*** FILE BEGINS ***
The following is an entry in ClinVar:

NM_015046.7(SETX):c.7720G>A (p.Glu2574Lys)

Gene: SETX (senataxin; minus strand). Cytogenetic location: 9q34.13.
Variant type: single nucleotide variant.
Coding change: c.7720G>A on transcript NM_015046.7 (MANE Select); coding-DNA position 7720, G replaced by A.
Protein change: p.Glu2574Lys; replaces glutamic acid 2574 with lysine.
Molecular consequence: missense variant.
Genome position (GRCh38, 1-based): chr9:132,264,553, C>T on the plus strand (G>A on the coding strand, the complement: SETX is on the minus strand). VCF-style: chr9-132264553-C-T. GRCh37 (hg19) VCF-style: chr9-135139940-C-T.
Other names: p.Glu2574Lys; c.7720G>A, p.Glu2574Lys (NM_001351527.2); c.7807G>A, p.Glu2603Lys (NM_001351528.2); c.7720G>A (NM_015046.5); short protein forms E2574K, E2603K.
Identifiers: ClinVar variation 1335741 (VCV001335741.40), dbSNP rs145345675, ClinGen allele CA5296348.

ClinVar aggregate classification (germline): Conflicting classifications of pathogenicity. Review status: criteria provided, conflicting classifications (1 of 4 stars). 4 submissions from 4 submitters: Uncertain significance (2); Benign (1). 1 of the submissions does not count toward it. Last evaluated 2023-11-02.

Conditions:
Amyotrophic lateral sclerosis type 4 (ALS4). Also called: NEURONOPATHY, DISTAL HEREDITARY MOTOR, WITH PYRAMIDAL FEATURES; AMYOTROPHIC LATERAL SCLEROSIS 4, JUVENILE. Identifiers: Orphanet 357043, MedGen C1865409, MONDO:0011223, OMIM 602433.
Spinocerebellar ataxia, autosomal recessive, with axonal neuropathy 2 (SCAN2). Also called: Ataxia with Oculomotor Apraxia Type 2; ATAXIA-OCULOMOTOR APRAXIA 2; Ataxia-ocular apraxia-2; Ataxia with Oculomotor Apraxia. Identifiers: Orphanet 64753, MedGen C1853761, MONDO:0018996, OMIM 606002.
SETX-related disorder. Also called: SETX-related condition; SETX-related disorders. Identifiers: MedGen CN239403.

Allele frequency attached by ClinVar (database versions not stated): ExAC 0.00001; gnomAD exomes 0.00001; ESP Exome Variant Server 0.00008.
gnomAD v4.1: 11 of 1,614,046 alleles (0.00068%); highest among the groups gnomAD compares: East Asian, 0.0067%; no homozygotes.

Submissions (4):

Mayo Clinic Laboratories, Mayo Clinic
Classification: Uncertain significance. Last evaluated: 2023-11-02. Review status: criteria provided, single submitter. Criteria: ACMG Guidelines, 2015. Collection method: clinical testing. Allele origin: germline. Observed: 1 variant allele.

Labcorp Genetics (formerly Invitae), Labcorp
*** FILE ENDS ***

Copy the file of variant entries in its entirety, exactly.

The following is an entry in ClinVar:

NM_015046.7(SETX):c.7720G>A (p.Glu2574Lys)

Gene: SETX (senataxin; minus strand). Cytogenetic location: 9q34.13.
Variant type: single nucleotide variant.
Coding change: c.7720G>A on transcript NM_015046.7 (MANE Select); coding-DNA position 7720, G replaced by A.
Protein change: p.Glu2574Lys; replaces glutamic acid 2574 with lysine.
Molecular consequence: missense variant.
Genome position (GRCh38, 1-based): chr9:132,264,553, C>T on the plus strand (G>A on the coding strand, the complement: SETX is on the minus strand). VCF-style: chr9-132264553-C-T. GRCh37 (hg19) VCF-style: chr9-135139940-C-T.
Other names: p.Glu2574Lys; c.7720G>A, p.Glu2574Lys (NM_001351527.2); c.7807G>A, p.Glu2603Lys (NM_001351528.2); c.7720G>A (NM_015046.5); short protein forms E2574K, E2603K.
Identifiers: ClinVar variation 1335741 (VCV001335741.40), dbSNP rs145345675, ClinGen allele CA5296348.

ClinVar aggregate classification (germline): Conflicting classifications of pathogenicity. Review status: criteria provided, conflicting classifications (1 of 4 stars). 4 submissions from 4 submitters: Uncertain significance (2); Benign (1). 1 of the submissions does not count toward it. Last evaluated 2023-11-02.

Conditions:
Amyotrophic lateral sclerosis type 4 (ALS4). Also called: NEURONOPATHY, DISTAL HEREDITARY MOTOR, WITH PYRAMIDAL FEATURES; AMYOTROPHIC LATERAL SCLEROSIS 4, JUVENILE. Identifiers: Orphanet 357043, MedGen C1865409, MONDO:0011223, OMIM 602433.
Spinocerebellar ataxia, autosomal recessive, with axonal neuropathy 2 (SCAN2). Also called: Ataxia with Oculomotor Apraxia Type 2; ATAXIA-OCULOMOTOR APRAXIA 2; Ataxia-ocular apraxia-2; Ataxia with Oculomotor Apraxia. Identifiers: Orphanet 64753, MedGen C1853761, MONDO:0018996, OMIM 606002.
SETX-related disorder. Also called: SETX-related condition; SETX-related disorders. Identifiers: MedGen CN239403.

Allele frequency attached by ClinVar (database versions not stated): ExAC 0.00001; gnomAD exomes 0.00001; ESP Exome Variant Server 0.00008.
gnomAD v4.1: 11 of 1,614,046 alleles (0.00068%); highest among the groups gnomAD compares: East Asian, 0.0067%; no homozygotes.

Submissions (4):

Mayo Clinic Laboratories, Mayo Clinic
Classification: Uncertain significance. Last evaluated: 2023-11-02. Review status: criteria provided, single submitter. Criteria: ACMG Guidelines, 2015. Collection method: clinical testing. Allele origin: germline. Observed: 1 variant allele.

Labcorp Genetics (formerly Invitae), Labcorp